The University of Illinois at Urbana-Champaign is using XR to teach archaeology and address the challenges of students finding time and funding for fieldwork, an essential requirement of that discipline. The VR laboratory, VRchaeology, is one such project, funded by a National Science Foundation grant and designed by anthropology professor Laura Shackelford; educational policy, organization, and leadership professor David Huang; and computer science graduate student Cameron Merrill. The virtual experience is based on an actual North American cave site excavated in the 1930s and includes over 110 virtual artifacts, many of which are based on objects in the University’s own collection.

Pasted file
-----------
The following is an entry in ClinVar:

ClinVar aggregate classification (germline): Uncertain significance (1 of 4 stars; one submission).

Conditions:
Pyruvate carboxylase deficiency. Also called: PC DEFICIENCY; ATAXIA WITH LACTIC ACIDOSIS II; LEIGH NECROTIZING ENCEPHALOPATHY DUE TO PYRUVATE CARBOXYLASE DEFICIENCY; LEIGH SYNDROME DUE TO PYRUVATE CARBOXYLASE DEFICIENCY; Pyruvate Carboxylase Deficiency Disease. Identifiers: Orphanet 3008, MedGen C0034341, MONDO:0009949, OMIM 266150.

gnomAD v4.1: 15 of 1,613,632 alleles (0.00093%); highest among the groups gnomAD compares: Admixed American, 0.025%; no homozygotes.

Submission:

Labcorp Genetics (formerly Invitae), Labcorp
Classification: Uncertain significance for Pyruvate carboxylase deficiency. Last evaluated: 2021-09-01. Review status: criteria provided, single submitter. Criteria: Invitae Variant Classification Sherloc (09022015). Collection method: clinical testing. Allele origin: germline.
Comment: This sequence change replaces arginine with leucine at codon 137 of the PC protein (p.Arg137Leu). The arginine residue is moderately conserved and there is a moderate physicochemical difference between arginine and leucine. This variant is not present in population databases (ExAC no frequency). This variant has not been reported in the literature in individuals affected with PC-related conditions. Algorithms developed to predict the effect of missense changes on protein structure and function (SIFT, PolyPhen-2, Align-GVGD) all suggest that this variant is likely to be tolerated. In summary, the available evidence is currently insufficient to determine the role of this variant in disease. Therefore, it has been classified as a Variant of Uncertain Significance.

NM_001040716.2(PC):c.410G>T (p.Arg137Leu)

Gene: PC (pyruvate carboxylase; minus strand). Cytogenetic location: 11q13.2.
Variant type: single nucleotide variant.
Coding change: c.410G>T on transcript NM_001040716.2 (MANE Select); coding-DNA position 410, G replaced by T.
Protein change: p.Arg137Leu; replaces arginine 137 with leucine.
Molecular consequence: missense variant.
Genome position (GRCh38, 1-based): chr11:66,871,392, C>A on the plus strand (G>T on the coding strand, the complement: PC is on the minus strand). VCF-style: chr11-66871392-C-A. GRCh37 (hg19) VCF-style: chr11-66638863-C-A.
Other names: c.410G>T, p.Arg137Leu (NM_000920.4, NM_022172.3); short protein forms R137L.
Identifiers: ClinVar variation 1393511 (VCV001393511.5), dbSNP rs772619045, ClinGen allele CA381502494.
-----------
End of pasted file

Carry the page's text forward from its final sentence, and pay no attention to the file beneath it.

These immersive experiences cover complex activities that comprise the work of a professional archaeologist, from initially mapping a site to creating an excavation grid and using ground-penetrating radar. Students learn how to dig for artifacts, record data, collaborate with each other, and reach scientific conclusions. Importantly, students have the agency to manage their own learning journey. In addition, their possible miscalculations and missteps do not impact the value of the historical artifacts, nor alter the significance of an actual site; instead, they help them develop and apply a deeper understanding to students learning to become expert archaeologists in their own right. With the virtual cave lowering the barriers to the fieldwork requirement, it also opens up the discipline to lower income students who may be unable to travel to an actual site.